Overdocumentation and cloning in electronic health records are overlooked risks, investigators say
Auditors reviewing Medicare and Medicaid claims from electronic health records are largely treating them in the same manner as paper claims, even though they pose unique risks for overbilling and fraud, according to a government report released Wednesday.
One of these risks is “copy-pasting,” or cloning, in which a clinician copies information and duplicates it without updating it for accuracy, according to the report from the Department of Health and Human Services Office of the Inspector General. This practice also can also create fraudulent claims, the report noted.
Another risk is overdocumentation, which can occur because EHRs autopopulate fields at the click of a button, according to the report. This can lead to overbilling and make it easier to perpetrate fraud.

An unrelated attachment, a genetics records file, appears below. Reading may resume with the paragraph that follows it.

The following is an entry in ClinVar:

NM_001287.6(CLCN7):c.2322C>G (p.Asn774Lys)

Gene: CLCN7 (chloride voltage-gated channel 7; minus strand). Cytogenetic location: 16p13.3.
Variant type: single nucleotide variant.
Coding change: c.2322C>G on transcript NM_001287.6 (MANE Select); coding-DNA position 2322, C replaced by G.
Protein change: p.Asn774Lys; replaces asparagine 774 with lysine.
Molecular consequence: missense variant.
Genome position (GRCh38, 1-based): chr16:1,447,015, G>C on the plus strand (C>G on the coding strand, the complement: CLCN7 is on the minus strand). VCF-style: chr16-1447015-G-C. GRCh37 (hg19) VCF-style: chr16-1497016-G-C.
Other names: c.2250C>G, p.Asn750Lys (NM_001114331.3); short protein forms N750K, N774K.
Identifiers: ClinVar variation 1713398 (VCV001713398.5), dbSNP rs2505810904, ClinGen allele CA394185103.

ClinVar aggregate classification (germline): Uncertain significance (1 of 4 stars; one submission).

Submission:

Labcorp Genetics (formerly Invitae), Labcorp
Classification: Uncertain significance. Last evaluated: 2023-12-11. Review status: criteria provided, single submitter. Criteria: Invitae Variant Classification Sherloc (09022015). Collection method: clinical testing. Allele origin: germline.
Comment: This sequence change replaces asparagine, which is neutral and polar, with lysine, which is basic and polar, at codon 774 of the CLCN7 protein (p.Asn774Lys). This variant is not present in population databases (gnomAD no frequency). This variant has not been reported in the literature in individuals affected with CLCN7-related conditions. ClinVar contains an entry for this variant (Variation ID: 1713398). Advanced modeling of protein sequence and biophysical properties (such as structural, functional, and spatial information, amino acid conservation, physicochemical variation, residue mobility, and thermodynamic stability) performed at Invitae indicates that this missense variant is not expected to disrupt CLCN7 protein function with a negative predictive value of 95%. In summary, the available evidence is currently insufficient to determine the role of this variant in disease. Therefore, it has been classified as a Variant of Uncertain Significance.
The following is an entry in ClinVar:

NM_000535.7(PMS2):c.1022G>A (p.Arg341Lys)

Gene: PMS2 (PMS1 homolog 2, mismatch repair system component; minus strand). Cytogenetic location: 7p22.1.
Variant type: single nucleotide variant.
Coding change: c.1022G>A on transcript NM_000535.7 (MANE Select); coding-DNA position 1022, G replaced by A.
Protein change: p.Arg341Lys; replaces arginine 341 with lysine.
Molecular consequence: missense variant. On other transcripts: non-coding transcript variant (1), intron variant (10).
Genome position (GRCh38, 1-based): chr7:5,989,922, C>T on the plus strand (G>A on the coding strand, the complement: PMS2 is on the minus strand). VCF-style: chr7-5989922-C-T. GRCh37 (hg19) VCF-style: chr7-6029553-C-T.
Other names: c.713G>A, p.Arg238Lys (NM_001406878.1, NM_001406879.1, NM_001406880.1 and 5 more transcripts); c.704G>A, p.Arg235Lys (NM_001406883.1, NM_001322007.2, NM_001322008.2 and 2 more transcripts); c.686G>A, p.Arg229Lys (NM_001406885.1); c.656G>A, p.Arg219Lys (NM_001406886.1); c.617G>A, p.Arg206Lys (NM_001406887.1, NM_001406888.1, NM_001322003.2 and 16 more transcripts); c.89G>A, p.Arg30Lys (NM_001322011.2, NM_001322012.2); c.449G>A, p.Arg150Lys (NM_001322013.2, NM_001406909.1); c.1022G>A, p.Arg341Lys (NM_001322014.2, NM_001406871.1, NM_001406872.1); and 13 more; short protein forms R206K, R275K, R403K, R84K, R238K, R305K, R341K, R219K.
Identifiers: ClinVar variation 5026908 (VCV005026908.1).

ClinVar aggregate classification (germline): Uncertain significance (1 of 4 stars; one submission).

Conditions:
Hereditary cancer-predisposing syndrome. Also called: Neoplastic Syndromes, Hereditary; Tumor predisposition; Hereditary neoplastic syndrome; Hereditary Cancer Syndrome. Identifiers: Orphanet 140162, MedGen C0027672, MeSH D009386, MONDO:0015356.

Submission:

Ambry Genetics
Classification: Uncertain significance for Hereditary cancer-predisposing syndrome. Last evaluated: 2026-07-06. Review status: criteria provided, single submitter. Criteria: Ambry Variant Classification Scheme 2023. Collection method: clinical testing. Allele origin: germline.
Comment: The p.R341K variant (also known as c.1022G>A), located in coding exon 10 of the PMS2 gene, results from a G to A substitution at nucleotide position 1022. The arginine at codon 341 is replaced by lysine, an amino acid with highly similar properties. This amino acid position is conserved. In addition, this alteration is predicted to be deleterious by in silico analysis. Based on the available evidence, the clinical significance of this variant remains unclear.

After surveying auditors and reviewing guidance documents from the Centers for Medicare & Medicaid Services, the OIG investigators determined that CMS does not require additional reviews for EHRs and few auditors are taking it upon themselves to conduct additional procedures, such as verifying electronic signatures or requesting a provider's EHR protocols. Furthermore, the auditors' responses revealed variation in their ability to identify copied language or overdocumentation.
CMS should provide more thorough guidance to auditors on EHR reviews, and should direct the auditors to review the audit logs generated by the electronic systems. These are automatically captured records of data elements such as date, time and user stamps, and “distinguish EHRs from paper medical records,” the authors wrote. They can provide valuable information to verify claims data, they stated.
CMS concurred with the recommendation to provide additional guidance, and partially agreed with the recommendation on audit logs, noting review “may not be appropriate in every circumstance.”
Click here to access the complete document, released Wednesday.